Marine Corps Gen. John R. Allen, commander of NATO and International
Security Assistance Force troops in Afghanistan, presented the Joint
Service Commendation Medal with Valor to Air Force Capt. Darrel A.
DeLeon, during a ceremony at ISAF Headquarters in Kabul,
Afghanistan, September 25, 2011 for heroic actions at Camp Phoenix
in Kabul on April 2, 2011. U.S. Air Force photo by Master Sgt.
KABUL, Afghanistan (9/26/2011) – After more than eight months
without any direct insurgent activity, service members at Camp
Phoenix did not think this day would be different from any other,
however it was.
On April 2, Capt. Darrel A. DeLeon,
International Security Assistance Forces Rule of Law liaison officer
and a Billings, Mont., native, was walking into work on Camp Phoenix
when he heard exploding hand grenades and small-arms fire.
recalled moments later hearing two more large additional explosions
bringing with it clouds of black smoke and a hail of gun fire,
indicating a complex attack.
“I kicked into soldier mode,”
said DeLeon. “My first reaction was to grab my body armor, my extra
ammo and quickly get to the gate.”
Little did he know three
suicide bombers had rushed the main gate of Camp Phoenix in an
attempt to pave the way for multiple incoming offensive fighting
forces. Two of the insurgents were able to successfully denote their
borne improved explosive devices. The third suicide bomber was
fatally wounded, rendering him unsuccessful.
He ran as fast as he could for more than 600 meters in
full battle rattle to join the fight without hesitation and
regard for his own personal safety.
“All I could see
at that time was those were my soldiers fighting and I
needed to be there with my soldiers, to protect them,” said
With so much intense, fierce firing between
the Camp Phoenix soldiers and the insurgents, he was quick
to realize some soldiers needed medical attention.
was working my shift at the Camp Phoenix entry control
point,” said Spc. Stephen Leon, Headquarters and
Headquarters Company 1-181 Infantry, Camp Phoenix, Kabul and
native of Puerto Rico.
“I saw an insurgent reach for
his detonator and I yelled to take cover. The blast was so
intense I was knocked against a jersey barrier. Once I
regained consciousness Capt. DeLeon was pulling me from
harm's way. He took me behind a barrier and started to
evaluate me; telling me to breathe and calm down,” he added.
As DeLeon was assisting Leon he looked around and saw
there were wounded soldiers still fighting to protect their
base, fellow service members and civilians.
remember calming down and catching my breath,” said Leon.
“Capt. DeLeon told me that I would be okay as he proceeded
to run back into open areas providing first aid and
emergency transportation to soldiers that were severely
wounded in the ongoing fire fight to the nearby troop
DeLeon put himself in harm's way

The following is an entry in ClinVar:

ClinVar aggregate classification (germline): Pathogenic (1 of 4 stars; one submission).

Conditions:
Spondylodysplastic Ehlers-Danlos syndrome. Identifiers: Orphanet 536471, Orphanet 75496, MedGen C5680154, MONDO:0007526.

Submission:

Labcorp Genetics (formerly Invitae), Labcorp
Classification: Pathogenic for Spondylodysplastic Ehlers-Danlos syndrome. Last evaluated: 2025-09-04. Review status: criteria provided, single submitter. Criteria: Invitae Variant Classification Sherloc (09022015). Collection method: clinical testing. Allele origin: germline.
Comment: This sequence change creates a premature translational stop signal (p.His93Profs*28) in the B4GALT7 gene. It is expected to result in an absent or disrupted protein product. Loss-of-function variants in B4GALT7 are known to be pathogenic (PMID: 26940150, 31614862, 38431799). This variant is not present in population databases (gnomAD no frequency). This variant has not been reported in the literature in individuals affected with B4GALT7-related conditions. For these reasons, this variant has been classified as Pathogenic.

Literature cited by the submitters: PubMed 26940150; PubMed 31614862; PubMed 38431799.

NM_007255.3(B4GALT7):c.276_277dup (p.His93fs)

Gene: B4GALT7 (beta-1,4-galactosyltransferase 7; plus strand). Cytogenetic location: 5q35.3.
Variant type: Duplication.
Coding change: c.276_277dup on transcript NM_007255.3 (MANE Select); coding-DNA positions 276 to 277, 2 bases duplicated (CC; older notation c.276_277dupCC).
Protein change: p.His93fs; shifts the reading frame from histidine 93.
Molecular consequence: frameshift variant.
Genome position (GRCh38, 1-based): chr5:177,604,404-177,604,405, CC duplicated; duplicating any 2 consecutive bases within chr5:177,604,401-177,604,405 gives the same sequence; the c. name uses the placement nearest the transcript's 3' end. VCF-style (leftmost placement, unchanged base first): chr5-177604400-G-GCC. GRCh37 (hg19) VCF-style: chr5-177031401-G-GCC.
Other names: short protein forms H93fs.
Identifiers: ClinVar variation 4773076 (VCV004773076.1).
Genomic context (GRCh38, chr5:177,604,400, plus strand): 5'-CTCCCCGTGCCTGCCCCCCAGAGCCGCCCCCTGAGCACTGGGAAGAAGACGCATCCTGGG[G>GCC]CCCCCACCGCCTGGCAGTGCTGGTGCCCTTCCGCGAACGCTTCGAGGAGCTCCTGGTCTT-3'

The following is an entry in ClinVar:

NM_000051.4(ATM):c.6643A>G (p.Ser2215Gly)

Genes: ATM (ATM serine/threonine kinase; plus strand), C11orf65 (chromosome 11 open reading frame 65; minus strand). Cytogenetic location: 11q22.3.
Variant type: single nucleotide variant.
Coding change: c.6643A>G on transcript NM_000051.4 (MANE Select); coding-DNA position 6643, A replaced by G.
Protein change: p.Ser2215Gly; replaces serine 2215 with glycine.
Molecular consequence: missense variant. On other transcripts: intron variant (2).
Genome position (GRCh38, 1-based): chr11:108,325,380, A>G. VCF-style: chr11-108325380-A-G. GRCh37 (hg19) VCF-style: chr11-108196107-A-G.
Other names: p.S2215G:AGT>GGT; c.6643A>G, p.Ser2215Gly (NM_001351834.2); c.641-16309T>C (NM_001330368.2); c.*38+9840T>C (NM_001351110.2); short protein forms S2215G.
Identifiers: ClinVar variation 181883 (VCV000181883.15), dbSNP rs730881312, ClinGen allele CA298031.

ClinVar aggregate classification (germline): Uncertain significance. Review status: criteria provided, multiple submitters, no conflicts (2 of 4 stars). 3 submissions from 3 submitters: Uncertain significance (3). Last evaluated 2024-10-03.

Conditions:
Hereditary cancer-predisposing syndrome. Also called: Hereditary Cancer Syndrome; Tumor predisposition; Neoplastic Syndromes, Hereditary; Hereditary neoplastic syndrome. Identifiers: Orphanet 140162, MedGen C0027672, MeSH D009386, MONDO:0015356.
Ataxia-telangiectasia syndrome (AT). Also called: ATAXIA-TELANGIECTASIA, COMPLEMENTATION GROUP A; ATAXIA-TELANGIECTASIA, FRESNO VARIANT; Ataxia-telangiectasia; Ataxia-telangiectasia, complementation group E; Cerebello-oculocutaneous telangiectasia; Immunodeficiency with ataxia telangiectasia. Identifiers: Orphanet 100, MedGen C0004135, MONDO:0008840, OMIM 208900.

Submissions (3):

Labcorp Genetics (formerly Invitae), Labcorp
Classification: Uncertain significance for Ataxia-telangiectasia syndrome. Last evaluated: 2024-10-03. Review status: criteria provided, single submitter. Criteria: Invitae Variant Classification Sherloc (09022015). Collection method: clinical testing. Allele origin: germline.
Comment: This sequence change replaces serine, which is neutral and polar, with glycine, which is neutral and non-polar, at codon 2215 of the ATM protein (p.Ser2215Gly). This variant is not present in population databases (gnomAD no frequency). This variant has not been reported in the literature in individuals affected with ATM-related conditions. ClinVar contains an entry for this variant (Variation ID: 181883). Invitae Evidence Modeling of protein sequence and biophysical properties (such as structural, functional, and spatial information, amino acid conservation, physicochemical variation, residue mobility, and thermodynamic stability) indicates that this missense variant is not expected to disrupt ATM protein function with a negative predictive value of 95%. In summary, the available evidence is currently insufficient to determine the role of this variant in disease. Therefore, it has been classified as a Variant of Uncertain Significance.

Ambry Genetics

many times that day rendering first aid to “his soldiers,”
saving the lives of three American soldiers under direct
threat of enemy fire.
“The 'Dustoff' community has
the motto So others may live,'” said DeLeon. “I still live
by this every day I breathe new breath into my lungs.
“Living up to that selfless motto is exceptionally rewarding
DeLeon goes on to say, “I believe everything
happens for a reason and that day was no exception. God
placed me in the right place at the right time to help my
brothers in need.”
Leon is truly blessed that God
placed DeLeon in the right place at the right time.
“I truly believe Capt. DeLeon is an invaluable asset to not
only his unit, but also to all service members that work in
this unpredictable and sometimes hostile environment on a
daily basis,” said Leon. “His acts reiterate the pride I
feel in this uniform and the faith I have in my battle
Not many know this about the U. S. Air
Force captain, but he is a former Army sergeant first class
who served 14 years as a combat medic. He credits his acts
of heroism to his previous career experiences.
service as an Army combat and flight medic was the most
rewarding time of my career,” said DeLeon.
said he takes his hat off to his fellow medics from all
branches of service who put their lives on the line everyday
in this chaotic conflict.
Just recently the ISAF
Commander, Marine Corps Gen. John R. Allen, awarded DeLeon
the Joint Service Commendation Medal with Valor for his
courage under fire, swift actions and selfless service.
As his eyes began to fill with water he paused, took a
deep breath and said, “This medal is for Matt.”
DeLeon is referring to U.S. Army Sgt. Matthew David Hunter,
who was a dear friend, a fellow combat medic and a soldier
who worked for him in 2/3 Armored Cavalry Regiment. He was
killed by an IED blast January 23, 2006, in Baghdad, Iraq.
As he reflected on the events of that day, DeLeon
had a few words for all service members.
you do don't get complacent in this type of environment,” he
said. “Take all the training that you have learned
throughout your career seriously because you never know when
you will have to use it again.”
DeLeon ended with
these words, “I am a space and missile officer for the Air
Force now, but I will always be a combat medic and a
DeLeon is scheduled to return to 2nd Space
Operations Squadron, Schriever Air Force Base, Colorado
Springs, Colo., as a GPS mission crew commander later this
year after a yearlong deployment in support of Operation
His first stop once he touches down
in the United States is to see his son Collin, 16 and
daughter Collette, 15 who are currently with their mother in
Leon, who has already returned back to his
home unit in the United States, had one last word for DeLeon.
“There will not be a day that goes by that I do not
thank God for the life I have, and for his [Deleon's]
selfless service,” said Leon. “He is truly an embodiment of
the soldier's creed.
By Army Sgt. Tamika Dillard
United States Army Alaska
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